pain index (HCPI), Liverpool LOAD, canine orthopaedic index (COA). These scales tend to be primarily concerned with physical limitation rather than the effect on HRQL – a much broader concept that includes emotional as well as physical well-being.
Using Vetmetrica health-related quality of life instruments
These are valid, reliable and responsive web-based generic HRQL questionnaire instruments – one for the dog and one for the cat – designed for completion in around five minutes by the owner at home, using a computer or mobile platform. Figure 1 shows how the system works in practice. The dog questionnaire has 22 questions for the owner (20 for the cat) and these are based on easy-to-understand words or phrases. The owner rates each of these on a 0 to 6 scale where 0 equals “not at all” and 6 equals “couldn’t be more” (Figure 2). On completion of the questionnaire, results are calculated instantaneously and delivered automatically to the vet and, at the vet’s discretion, to the owner. Results comprise an HRQL profile with scores in domains of QOL, four for the dog (energetic/enthusiastic, happy/content, active/comfortable, calm/relaxed) and three for the cat (vitality, comfort, emotional well-being).
To be useful, a health measurement instrument must be easy to interpret in a clinical context. Vetmetrica instru ment scores are norm-based, such that 50 represents the score for the average healthy animal, which in the case of the dog is also age related (0 to 7 vs 8 years or more). Results can also be interpreted in the light of the minimum important difference (MID). This is defined as “the smallest difference in score in the outcome of interest that informed patients or informed proxies perceive as important, either beneficial or harmful, and which would lead the patient or clinician to consider a change”.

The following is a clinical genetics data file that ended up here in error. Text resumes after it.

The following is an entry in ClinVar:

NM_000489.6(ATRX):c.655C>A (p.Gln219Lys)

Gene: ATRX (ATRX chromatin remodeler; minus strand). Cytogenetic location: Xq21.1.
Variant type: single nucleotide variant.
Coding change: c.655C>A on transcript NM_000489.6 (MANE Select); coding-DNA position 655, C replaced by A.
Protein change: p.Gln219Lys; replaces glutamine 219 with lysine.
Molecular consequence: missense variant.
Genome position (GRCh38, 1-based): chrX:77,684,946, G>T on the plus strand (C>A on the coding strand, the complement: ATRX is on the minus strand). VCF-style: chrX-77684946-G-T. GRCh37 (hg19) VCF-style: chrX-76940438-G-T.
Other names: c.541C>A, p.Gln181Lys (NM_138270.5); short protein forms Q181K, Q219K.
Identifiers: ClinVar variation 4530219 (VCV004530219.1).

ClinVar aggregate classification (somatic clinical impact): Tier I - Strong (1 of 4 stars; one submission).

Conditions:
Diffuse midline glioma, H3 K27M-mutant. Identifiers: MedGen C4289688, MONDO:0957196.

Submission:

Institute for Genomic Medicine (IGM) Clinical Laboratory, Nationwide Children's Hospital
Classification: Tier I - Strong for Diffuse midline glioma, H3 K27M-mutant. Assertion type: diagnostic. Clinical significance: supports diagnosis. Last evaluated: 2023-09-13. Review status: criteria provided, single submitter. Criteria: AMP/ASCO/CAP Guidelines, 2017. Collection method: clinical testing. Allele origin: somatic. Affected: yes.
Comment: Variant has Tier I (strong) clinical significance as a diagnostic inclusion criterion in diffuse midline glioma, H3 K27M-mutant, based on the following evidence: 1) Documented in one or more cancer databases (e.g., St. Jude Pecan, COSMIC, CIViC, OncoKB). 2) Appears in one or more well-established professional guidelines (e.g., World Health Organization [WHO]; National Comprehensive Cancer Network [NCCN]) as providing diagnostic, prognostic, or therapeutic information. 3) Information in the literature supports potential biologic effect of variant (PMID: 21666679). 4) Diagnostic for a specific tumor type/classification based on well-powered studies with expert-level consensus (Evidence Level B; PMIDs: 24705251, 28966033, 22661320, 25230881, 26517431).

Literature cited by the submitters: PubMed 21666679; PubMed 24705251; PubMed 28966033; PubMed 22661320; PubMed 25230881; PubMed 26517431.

Figure 3 shows the vet output for a dog clinical case recorded over an 11-month period. Scores for each domain are colour coded and a dotted threshold line at a score of 44.8 indicates that 70 percent of healthy dogs will score above this line. It is easy to see how scores improved over time with treatment and to relate these to healthy dogs of the same age group. The MID for the dog is 7 so, where scores indicate an improvement of more than 7, this represents a clinically important change. However, this is not an exact science so all interpretation should be made in line with clinical judgement allowing a degree of flexibility.
Because of its prevalence in dogs and cats, osteoarthritis tends to dominate our thoughts of chronic pain, but many other prevalent chronic diseases such as cancer, cardiovascular disease, neurological and dermatological conditions may also be associated with pain and shouldn’t be forgotten. Unfortunately, chronic disease is generally not curable and so our task as veterinary surgeons is to alleviate the symptoms as best we can and make our patients feel better by improving their QOL.